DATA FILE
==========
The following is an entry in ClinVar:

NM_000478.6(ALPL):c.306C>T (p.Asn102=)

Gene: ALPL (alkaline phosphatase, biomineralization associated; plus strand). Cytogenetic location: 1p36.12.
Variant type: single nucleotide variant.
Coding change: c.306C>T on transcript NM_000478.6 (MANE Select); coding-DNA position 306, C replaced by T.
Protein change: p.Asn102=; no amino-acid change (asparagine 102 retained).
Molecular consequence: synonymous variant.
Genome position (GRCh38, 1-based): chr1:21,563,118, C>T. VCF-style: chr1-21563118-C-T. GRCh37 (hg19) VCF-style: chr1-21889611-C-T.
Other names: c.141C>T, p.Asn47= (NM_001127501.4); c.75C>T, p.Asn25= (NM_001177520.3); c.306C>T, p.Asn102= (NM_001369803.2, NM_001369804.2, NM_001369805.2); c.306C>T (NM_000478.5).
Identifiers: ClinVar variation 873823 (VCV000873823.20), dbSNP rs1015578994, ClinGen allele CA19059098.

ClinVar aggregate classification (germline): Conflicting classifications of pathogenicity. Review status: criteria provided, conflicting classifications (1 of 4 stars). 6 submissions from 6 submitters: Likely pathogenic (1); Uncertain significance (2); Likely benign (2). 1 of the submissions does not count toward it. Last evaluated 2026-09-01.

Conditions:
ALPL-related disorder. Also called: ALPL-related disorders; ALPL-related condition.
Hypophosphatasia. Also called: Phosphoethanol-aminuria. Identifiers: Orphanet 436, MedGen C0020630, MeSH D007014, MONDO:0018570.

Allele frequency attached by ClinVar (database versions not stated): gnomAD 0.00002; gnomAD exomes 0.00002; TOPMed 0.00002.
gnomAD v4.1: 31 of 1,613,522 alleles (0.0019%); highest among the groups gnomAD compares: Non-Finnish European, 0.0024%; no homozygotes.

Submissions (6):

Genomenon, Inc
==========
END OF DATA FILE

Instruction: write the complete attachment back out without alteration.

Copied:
The following is an entry in ClinVar:

NM_000478.6(ALPL):c.306C>T (p.Asn102=)

Gene: ALPL (alkaline phosphatase, biomineralization associated; plus strand). Cytogenetic location: 1p36.12.
Variant type: single nucleotide variant.
Coding change: c.306C>T on transcript NM_000478.6 (MANE Select); coding-DNA position 306, C replaced by T.
Protein change: p.Asn102=; no amino-acid change (asparagine 102 retained).
Molecular consequence: synonymous variant.
Genome position (GRCh38, 1-based): chr1:21,563,118, C>T. VCF-style: chr1-21563118-C-T. GRCh37 (hg19) VCF-style: chr1-21889611-C-T.
Other names: c.141C>T, p.Asn47= (NM_001127501.4); c.75C>T, p.Asn25= (NM_001177520.3); c.306C>T, p.Asn102= (NM_001369803.2, NM_001369804.2, NM_001369805.2); c.306C>T (NM_000478.5).
Identifiers: ClinVar variation 873823 (VCV000873823.20), dbSNP rs1015578994, ClinGen allele CA19059098.

ClinVar aggregate classification (germline): Conflicting classifications of pathogenicity. Review status: criteria provided, conflicting classifications (1 of 4 stars). 6 submissions from 6 submitters: Likely pathogenic (1); Uncertain significance (2); Likely benign (2). 1 of the submissions does not count toward it. Last evaluated 2026-09-01.

Conditions:
ALPL-related disorder. Also called: ALPL-related disorders; ALPL-related condition.
Hypophosphatasia. Also called: Phosphoethanol-aminuria. Identifiers: Orphanet 436, MedGen C0020630, MeSH D007014, MONDO:0018570.

Allele frequency attached by ClinVar (database versions not stated): gnomAD 0.00002; gnomAD exomes 0.00002; TOPMed 0.00002.
gnomAD v4.1: 31 of 1,613,522 alleles (0.0019%); highest among the groups gnomAD compares: Non-Finnish European, 0.0024%; no homozygotes.

Submissions (6):

Genomenon, Inc